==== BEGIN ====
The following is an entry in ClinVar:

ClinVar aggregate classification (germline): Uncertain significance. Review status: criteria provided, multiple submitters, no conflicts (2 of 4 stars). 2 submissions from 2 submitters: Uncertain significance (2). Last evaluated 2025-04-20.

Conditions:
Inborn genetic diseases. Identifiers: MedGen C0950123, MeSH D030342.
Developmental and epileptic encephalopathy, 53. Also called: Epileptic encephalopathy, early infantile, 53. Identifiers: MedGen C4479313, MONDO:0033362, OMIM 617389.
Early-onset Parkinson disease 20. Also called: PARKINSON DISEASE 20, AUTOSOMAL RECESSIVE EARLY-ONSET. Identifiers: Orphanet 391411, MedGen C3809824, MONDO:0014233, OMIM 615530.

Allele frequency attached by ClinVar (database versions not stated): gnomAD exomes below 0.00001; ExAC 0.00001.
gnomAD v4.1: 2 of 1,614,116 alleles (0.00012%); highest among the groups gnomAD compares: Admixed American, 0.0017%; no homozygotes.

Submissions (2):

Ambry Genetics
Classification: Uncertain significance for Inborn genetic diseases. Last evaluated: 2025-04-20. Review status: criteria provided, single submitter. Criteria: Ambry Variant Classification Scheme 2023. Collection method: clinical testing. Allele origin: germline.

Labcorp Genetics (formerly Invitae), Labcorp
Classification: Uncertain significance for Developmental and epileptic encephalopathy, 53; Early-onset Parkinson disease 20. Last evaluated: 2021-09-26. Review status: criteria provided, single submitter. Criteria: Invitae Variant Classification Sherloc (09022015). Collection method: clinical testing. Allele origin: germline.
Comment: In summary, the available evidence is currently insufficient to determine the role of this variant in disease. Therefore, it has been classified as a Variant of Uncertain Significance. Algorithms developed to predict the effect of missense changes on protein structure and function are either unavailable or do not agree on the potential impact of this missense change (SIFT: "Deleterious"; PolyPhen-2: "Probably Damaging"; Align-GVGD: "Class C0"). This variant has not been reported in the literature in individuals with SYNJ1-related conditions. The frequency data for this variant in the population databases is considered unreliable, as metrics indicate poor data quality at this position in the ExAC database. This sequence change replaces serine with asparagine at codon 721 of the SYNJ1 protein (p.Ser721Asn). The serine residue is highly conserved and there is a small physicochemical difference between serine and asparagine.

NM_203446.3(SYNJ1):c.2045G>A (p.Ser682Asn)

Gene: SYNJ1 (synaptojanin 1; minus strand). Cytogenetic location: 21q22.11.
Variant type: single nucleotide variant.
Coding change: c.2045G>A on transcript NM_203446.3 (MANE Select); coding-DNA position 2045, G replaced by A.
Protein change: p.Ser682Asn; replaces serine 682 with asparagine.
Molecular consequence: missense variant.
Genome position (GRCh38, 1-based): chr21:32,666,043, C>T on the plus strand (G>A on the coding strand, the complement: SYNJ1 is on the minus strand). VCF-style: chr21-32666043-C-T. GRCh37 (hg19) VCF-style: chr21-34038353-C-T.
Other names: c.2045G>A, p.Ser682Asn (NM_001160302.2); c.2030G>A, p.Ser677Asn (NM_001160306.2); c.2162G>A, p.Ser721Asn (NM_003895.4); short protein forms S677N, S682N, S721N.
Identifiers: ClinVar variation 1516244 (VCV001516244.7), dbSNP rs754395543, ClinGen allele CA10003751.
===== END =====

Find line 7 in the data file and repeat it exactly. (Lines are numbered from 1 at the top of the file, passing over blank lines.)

Allele frequency attached by ClinVar (database versions not stated): gnomAD exomes below 0.00001; ExAC 0.00001.